Such toolkits generally work by opening an Intuition Screen and then rendering directly into that screen to create the GUI environment. Toolkits may also incorporate Intuition Windows and use them as a basic element. Native Intuition Menus may or may not be used as well.

With the use of skinning, 3rd party GUIs can look and feel a lot like Amiga native GUIs. However, they can suffer from reduced speed due to the more intensive use of the CPU. Much of the speed problem can be alleviated through the use of hardware acceleration (e.g. compositing).

Choosing Toolkits

  • Choose the toolkit that works best for your application and your end users/customers.
  • GadTools gadgets are incompatible with all others and have their own set of functions to be used with. There is no automatic layout system: GadTools gadgets are not scalable and are at fixed positions and dimensions. Due to its inherent limitations, using GadTools in modern applications can no longer be recommended.
  • If you require modern features like scalability, font sensitivity, automatic (re)layouting, or window iconification (the ability to collapse the program window into an icon on the Workbench screen), then use one of the object-oriented toolkits: ReAction or MUI.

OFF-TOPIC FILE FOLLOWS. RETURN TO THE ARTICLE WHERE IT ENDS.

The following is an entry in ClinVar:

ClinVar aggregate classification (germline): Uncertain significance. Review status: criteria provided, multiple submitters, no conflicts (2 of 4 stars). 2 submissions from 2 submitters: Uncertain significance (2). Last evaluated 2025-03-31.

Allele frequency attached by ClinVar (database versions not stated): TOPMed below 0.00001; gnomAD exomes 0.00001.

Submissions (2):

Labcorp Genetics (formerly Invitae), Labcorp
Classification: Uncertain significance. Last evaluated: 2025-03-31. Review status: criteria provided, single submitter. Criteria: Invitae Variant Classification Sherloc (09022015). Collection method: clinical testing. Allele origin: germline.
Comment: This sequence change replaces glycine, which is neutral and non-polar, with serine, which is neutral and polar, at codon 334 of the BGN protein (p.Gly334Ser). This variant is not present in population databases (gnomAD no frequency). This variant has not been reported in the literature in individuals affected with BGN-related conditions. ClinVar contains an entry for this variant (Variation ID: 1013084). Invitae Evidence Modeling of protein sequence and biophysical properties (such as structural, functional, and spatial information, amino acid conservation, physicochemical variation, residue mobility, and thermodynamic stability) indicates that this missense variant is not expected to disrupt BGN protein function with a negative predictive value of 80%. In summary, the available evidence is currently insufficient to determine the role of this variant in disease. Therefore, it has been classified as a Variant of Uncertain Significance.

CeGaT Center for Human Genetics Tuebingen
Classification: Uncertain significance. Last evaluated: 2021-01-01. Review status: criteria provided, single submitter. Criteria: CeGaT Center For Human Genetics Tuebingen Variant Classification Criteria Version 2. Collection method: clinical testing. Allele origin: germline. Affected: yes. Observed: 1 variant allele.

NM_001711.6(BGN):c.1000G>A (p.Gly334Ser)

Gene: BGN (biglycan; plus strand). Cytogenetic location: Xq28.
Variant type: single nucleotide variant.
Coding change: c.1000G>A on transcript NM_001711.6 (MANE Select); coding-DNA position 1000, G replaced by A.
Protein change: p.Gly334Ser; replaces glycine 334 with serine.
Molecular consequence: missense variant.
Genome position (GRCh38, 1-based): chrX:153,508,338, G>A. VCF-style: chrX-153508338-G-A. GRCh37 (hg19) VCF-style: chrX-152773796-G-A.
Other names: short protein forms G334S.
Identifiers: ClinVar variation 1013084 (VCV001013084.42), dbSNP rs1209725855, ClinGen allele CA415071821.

• The ASL toolkit is utilized by ReAction and MUI through dedicated classes. There is little need to use ASL directly in object-oriented GUIs.
  • The original BOOPSI class set built in Intuition is usable but somewhat limited. Some BOOPSI classes are now actually wrappers for ReAction classes.
  • Prefer not to mix datastructure-oriented and object-oriented GUI programming. Functions designed for Intuition windows, gadgets or images are not meant to be used on GUI objects created via ReAction. BOOPSI objects must solely be manipulated using BOOPSI functions (methods).
  • Many new programmers seem to be confused about window programming. It's fairly easy:
    • ReAction elements (objects) must reside in a ReAction window, that is, a window created through the Window Class, which is part of the toolkit. Such a window is manipulated as any other BOOPSI object.
    • Intuition or GadTools elements must reside in an Intuition window, that is, a window created through functions OpenWindow() or OpenWindowTags(), which are both part of the Intuition Library. Such windows are manipulated using dedicated functions.
  • Despite both being based on BOOPSI, MUI and ReAction classes are not interchangeable. You cannot extend the functionality of ReAction with MUI classes and vice versa.